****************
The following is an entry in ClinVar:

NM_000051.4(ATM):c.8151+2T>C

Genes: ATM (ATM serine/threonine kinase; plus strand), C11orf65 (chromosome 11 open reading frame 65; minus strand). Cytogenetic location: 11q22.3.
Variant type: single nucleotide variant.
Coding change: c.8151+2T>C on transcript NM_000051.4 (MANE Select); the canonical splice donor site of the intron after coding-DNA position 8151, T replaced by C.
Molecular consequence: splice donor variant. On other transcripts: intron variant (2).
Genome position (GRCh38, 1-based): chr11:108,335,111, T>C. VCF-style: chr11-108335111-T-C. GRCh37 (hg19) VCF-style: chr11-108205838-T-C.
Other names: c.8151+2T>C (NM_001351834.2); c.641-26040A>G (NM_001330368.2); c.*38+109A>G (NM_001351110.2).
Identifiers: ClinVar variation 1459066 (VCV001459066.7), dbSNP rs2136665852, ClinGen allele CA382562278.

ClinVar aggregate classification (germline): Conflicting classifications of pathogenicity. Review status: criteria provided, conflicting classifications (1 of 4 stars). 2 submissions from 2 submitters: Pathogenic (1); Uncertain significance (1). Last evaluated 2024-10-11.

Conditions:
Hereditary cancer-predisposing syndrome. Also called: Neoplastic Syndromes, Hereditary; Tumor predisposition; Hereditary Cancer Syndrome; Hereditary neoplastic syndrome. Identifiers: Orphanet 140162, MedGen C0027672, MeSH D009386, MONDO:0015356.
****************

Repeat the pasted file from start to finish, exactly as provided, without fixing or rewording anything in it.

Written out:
The following is an entry in ClinVar:

NM_000051.4(ATM):c.8151+2T>C

Genes: ATM (ATM serine/threonine kinase; plus strand), C11orf65 (chromosome 11 open reading frame 65; minus strand). Cytogenetic location: 11q22.3.
Variant type: single nucleotide variant.
Coding change: c.8151+2T>C on transcript NM_000051.4 (MANE Select); the canonical splice donor site of the intron after coding-DNA position 8151, T replaced by C.
Molecular consequence: splice donor variant. On other transcripts: intron variant (2).
Genome position (GRCh38, 1-based): chr11:108,335,111, T>C. VCF-style: chr11-108335111-T-C. GRCh37 (hg19) VCF-style: chr11-108205838-T-C.
Other names: c.8151+2T>C (NM_001351834.2); c.641-26040A>G (NM_001330368.2); c.*38+109A>G (NM_001351110.2).
Identifiers: ClinVar variation 1459066 (VCV001459066.7), dbSNP rs2136665852, ClinGen allele CA382562278.

ClinVar aggregate classification (germline): Conflicting classifications of pathogenicity. Review status: criteria provided, conflicting classifications (1 of 4 stars). 2 submissions from 2 submitters: Pathogenic (1); Uncertain significance (1). Last evaluated 2024-10-11.

Conditions:
Hereditary cancer-predisposing syndrome. Also called: Neoplastic Syndromes, Hereditary; Tumor predisposition; Hereditary Cancer Syndrome; Hereditary neoplastic syndrome. Identifiers: Orphanet 140162, MedGen C0027672, MeSH D009386, MONDO:0015356.